The agreement will now be sent to the European Parliament with a view to obtaining its consent before it can be concluded. It will enter into force on the first day of the second month following the date on which the two parties notify each other that the internal procedures have been completed, or at the date of the entry into force of the EU-Azerbaijan readmission agreement if that date is later. The two agreements shall enter into force together. The UK, Ireland and Denmark are not bound by the agreement.

Main provisions

The agreement makes it easier and cheaper for citizens of Azerbaijan, in particular those who travel most, to acquire short-stay visas allowing them to travel to and freely throughout the EU. A short-stay visa is a visa for an intended stay of no more than 90 days in any period of 180 days.

For some categories of frequent travellers and under certain conditions, member states are supposed to issue multiple-entry visas with a validity from one to up to five years. Holders of diplomatic are exempted from the visa obligation.

The agreement also provides that the visa handling fee will not be collected for certain categories of applicants, including members of official delegations, children below the age of twelve, pensioners, researchers and students.

Following the mandate given by the Council on 19 December 2011, the European Commission started the negotiations of the visa facilitation agreement with Azerbaijan. After concluding the negotiations the agreement was initialed on 29 July 2012.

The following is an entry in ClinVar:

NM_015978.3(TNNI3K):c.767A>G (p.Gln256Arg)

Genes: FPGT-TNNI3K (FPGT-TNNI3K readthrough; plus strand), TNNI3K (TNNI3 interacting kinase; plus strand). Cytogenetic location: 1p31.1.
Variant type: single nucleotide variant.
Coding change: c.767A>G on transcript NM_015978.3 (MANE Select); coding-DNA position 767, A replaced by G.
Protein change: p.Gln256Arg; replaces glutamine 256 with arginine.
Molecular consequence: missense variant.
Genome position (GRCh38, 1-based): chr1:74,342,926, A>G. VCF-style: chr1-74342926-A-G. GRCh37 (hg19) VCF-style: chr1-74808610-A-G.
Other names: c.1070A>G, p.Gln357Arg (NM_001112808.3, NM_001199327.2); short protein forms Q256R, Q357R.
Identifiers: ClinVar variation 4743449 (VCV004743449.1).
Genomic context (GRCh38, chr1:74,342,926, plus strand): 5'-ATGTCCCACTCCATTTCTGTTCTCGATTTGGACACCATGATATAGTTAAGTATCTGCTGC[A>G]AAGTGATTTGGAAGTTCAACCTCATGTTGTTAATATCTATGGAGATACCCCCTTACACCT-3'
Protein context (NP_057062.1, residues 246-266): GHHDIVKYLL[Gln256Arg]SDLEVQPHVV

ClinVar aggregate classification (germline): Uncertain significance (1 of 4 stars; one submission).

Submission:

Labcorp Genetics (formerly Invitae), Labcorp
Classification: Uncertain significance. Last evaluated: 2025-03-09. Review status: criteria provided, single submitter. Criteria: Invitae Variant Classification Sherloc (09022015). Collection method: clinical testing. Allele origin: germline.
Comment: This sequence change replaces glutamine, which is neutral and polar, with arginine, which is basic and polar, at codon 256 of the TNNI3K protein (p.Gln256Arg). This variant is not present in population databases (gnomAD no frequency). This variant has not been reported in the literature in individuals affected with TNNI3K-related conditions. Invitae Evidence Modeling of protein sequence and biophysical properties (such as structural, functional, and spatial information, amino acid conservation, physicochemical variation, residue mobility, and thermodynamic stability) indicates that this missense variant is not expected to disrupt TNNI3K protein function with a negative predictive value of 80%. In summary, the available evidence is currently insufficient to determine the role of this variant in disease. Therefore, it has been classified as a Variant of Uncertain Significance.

Context

Visa facilitation agreements go usually hand-in-hand with readmission agreements between the EU and third countries. The readmission agreement with Azerbaijan is expected to be signed soon, after the three-month deadline for the opt-in of the United Kingdom and Ireland expires and the relevant Council decision is adopted. Both, the visa facilitation and the readmission agreements will enter into force on the same day, as mentioned above.

Readmission agreements set out clear obligations and procedures for the authorities of EU member states and the third countries concerned as to when and how to take back people who are illegally residing on the territories of the parties. They cover not only the illegally staying nationals of both parties but also third country nationals and stateless persons being in an irregular situation provided they have a clear link with the requested party (e.g. visa or resident permit). Full respect of Human Rights as provided by the European Convention of Human Rights is guaranteed during the application of readmission agreements.